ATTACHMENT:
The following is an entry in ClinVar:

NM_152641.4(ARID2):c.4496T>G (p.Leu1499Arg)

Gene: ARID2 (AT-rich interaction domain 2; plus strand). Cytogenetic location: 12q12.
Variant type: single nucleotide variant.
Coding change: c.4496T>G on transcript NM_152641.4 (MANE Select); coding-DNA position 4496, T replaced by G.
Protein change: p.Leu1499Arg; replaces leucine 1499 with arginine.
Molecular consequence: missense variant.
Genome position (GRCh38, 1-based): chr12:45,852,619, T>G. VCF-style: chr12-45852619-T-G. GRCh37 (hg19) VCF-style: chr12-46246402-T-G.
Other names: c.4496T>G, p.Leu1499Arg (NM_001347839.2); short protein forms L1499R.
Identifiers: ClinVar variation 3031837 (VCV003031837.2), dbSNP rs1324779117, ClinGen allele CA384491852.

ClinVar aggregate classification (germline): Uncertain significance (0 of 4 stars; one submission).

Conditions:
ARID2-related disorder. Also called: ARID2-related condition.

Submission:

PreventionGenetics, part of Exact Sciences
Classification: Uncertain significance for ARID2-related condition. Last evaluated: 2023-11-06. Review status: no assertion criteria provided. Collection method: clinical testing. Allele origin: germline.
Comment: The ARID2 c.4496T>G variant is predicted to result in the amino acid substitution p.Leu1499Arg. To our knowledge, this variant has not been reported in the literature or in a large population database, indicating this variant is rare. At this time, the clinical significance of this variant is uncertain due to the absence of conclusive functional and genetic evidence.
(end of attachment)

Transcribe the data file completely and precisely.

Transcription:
The following is an entry in ClinVar:

NM_152641.4(ARID2):c.4496T>G (p.Leu1499Arg)

Gene: ARID2 (AT-rich interaction domain 2; plus strand). Cytogenetic location: 12q12.
Variant type: single nucleotide variant.
Coding change: c.4496T>G on transcript NM_152641.4 (MANE Select); coding-DNA position 4496, T replaced by G.
Protein change: p.Leu1499Arg; replaces leucine 1499 with arginine.
Molecular consequence: missense variant.
Genome position (GRCh38, 1-based): chr12:45,852,619, T>G. VCF-style: chr12-45852619-T-G. GRCh37 (hg19) VCF-style: chr12-46246402-T-G.
Other names: c.4496T>G, p.Leu1499Arg (NM_001347839.2); short protein forms L1499R.
Identifiers: ClinVar variation 3031837 (VCV003031837.2), dbSNP rs1324779117, ClinGen allele CA384491852.

ClinVar aggregate classification (germline): Uncertain significance (0 of 4 stars; one submission).

Conditions:
ARID2-related disorder. Also called: ARID2-related condition.

Submission:

PreventionGenetics, part of Exact Sciences
Classification: Uncertain significance for ARID2-related condition. Last evaluated: 2023-11-06. Review status: no assertion criteria provided. Collection method: clinical testing. Allele origin: germline.
Comment: The ARID2 c.4496T>G variant is predicted to result in the amino acid substitution p.Leu1499Arg. To our knowledge, this variant has not been reported in the literature or in a large population database, indicating this variant is rare. At this time, the clinical significance of this variant is uncertain due to the absence of conclusive functional and genetic evidence.